Blood, Tennessee sunshine, and white-robed cannibals: Death Ranch is an exploitation homage, beautifully made, and exciting to watch.
Death Ranch opens with a joyous, laidback family reunion in 1971 when Angela (Faith Monique) and Clarence (Travis Cutner) meet younger brother Brandon (Deiondre Teagle), freshly escaped from prison. So smiley, so sunny, you just know it’s not going to last; especially as you spot a noose hanging from a tree just a few minutes in. Brandon wakes up to the sound of screaming in the middle of the night, stunned into action on discovering that the abandoned family ranch they’ve hidden out in has been occupied by a cannibalistic Ku Klux Klan cult.
This is the brand new film written and directed by Charlie Steeds, the young London filmmaker who likes to have his way with all kinds of horror techniques and subgenres. The latest style that he’s chosen to make his bitch is grindhouse, essentially combining Blaxploitation with cannibal film subgenres. Violent exploitation films may be on the periphery of the horror film genre, but as Steeds said in our interview, racism is something which horrifies him, especially in its violent expression in the form of the Ku Klux Klan through American history.
Death Ranch is a beautifully produced homage to the lurid, bloody, and extreme films of decades past. It’s so seventies – from the font of the opening credits through the cars, clothes, radio news, and of course soundtrack – that I expected to hear Car Wash at any moment, or see the late, beloved Charles Napier underneath one of those white hoods. The cast, as it happens though, are all relatively unknown. Death Ranch is only the second film for both Teagle and Monique, though you wouldn’t know it at all: everyone comes across as capable and confident, whether it’s in slow motion shootouts or giving payback for a rape. Emotions and action alike are delivered with consistent passion and energy… in case you couldn’t tell, I loved it.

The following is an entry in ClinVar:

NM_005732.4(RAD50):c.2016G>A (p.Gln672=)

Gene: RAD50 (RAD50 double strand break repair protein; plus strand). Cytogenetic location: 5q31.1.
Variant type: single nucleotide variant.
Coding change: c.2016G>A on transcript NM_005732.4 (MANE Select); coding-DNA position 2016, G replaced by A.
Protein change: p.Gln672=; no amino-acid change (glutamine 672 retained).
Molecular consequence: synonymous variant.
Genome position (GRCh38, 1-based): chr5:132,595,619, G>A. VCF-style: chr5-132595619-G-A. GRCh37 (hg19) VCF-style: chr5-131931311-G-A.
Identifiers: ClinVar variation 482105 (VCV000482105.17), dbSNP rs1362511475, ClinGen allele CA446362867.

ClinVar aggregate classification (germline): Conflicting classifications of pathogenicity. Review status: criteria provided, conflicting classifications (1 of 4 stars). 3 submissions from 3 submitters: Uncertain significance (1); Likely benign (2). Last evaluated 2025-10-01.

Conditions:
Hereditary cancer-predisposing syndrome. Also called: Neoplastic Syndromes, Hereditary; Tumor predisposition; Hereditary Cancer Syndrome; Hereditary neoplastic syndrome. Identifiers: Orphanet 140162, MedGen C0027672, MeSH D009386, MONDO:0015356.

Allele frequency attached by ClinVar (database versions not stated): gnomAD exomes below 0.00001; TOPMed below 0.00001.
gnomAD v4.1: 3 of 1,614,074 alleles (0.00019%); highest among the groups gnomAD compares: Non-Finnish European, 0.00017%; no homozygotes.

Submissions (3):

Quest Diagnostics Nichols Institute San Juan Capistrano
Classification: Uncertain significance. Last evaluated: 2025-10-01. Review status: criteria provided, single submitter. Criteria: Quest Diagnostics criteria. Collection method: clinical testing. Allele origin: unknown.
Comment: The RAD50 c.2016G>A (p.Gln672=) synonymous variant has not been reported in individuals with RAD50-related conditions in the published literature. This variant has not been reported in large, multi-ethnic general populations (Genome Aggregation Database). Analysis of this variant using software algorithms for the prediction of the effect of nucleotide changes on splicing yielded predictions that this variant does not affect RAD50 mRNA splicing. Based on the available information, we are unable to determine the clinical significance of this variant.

Clearly influenced by Tarantino, as well as the older films that inspired him, Steeds’ Death Ranch revels in blood and loyalty alike. A good deal of the violence is more intense than perhaps it needs to be, a little cartoonish here and there; but that fits both the story and the genre style. As Brandon says, after a central, decisive scene, “let’s get crazy”. And although there’s plenty of this rather well-done gore, this is no splatterfest, but rather an action film with affection for its predecessors and respect for its background social setting.
Yes, Death Ranch isn’t a preaching or social commentary style film about racism; the racial conflict is simply a setting: it is accepted from the start that the KKK crowd are bad guys, with no explanatory background needed, just as Nazis are in many other modern horror films. I’m kind of tired of Nazi zombies by now. I liked the gender treatment too, which was perhaps one way that Steeds refocused his exploitation lens for modern eyes: Angela is a partner in the fight against the bigots, not simply a screaming victim; and although she is a victim at first, there is no gratuitous cleavage or sensationalizing of her ordeal.
Death Ranch is less than eighty minutes long but packed so full of action and excitement that it doesn’t feel short at all. I would love to see this film get Charlie Steeds more recognition, especially overseas, now that its world premiere has taken place at Grimmfest.
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